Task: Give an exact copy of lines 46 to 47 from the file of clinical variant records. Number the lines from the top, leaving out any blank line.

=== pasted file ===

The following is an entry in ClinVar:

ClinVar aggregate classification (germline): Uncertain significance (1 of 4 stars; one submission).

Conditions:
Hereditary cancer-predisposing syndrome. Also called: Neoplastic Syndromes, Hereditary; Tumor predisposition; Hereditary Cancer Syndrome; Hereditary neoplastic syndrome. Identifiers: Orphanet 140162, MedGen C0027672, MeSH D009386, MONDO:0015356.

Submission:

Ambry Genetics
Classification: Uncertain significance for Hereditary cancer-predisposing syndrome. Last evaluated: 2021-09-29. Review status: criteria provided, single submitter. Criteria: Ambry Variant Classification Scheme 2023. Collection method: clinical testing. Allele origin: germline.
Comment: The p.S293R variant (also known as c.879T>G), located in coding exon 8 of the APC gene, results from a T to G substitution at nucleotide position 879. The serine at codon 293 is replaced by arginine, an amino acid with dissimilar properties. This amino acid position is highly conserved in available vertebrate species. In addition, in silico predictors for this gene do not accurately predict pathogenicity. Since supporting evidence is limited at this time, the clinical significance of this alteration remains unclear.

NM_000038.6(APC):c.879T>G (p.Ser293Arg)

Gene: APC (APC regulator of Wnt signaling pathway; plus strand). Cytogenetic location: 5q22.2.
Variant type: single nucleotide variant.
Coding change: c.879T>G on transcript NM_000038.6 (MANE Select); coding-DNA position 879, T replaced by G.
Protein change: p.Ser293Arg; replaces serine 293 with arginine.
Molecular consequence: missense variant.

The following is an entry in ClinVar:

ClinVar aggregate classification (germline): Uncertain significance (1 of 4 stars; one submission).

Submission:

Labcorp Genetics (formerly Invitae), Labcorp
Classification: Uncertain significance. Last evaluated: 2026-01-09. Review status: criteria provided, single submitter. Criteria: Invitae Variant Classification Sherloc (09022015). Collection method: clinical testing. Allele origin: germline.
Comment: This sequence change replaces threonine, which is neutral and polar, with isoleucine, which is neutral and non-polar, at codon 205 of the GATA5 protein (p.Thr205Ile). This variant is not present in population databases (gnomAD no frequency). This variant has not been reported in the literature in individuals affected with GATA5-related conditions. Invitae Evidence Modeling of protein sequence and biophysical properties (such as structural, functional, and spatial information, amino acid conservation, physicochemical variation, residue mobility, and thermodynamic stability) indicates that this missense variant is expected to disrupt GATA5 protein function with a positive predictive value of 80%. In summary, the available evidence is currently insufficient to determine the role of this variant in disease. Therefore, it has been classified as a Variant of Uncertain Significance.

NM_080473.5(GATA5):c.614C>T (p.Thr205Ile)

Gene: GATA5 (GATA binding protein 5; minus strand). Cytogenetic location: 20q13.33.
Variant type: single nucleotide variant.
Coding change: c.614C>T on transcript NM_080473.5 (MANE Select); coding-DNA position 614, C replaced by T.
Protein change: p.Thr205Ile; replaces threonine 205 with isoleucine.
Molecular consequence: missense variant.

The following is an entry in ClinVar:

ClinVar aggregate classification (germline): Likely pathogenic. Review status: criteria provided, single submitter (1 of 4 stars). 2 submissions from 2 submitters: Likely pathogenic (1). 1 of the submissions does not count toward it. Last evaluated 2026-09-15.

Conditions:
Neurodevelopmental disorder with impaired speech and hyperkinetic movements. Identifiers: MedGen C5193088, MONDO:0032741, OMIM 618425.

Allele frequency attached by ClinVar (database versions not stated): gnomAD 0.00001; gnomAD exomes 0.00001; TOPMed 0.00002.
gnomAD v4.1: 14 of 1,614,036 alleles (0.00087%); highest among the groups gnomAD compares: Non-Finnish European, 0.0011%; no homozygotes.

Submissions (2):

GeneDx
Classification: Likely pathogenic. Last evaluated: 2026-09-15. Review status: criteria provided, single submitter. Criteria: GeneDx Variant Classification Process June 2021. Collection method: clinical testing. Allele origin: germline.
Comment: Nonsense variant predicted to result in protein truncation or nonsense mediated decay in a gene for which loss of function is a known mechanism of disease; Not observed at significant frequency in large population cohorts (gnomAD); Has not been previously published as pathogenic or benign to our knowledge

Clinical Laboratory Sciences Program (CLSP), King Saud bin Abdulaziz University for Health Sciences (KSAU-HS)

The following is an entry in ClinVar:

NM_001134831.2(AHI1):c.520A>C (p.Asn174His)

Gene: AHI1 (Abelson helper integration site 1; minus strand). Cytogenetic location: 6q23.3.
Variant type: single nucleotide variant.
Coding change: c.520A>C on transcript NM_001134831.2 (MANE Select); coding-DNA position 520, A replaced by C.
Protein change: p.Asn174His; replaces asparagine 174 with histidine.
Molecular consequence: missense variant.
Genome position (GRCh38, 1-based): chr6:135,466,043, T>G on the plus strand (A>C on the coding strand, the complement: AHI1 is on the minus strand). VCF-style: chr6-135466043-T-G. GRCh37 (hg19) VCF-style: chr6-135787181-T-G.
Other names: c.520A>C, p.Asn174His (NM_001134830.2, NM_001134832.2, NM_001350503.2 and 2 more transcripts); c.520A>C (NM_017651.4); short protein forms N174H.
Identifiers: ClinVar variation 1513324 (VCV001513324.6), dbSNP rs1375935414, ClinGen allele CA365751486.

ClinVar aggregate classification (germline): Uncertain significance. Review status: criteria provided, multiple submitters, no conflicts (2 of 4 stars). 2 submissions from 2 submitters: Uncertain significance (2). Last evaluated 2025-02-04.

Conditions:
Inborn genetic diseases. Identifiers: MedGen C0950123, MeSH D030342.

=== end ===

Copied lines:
Other names: c.520A>C, p.Asn174His (NM_001134830.2, NM_001134832.2, NM_001350503.2 and 2 more transcripts); c.520A>C (NM_017651.4); short protein forms N174H.
Identifiers: ClinVar variation 1513324 (VCV001513324.6), dbSNP rs1375935414, ClinGen allele CA365751486.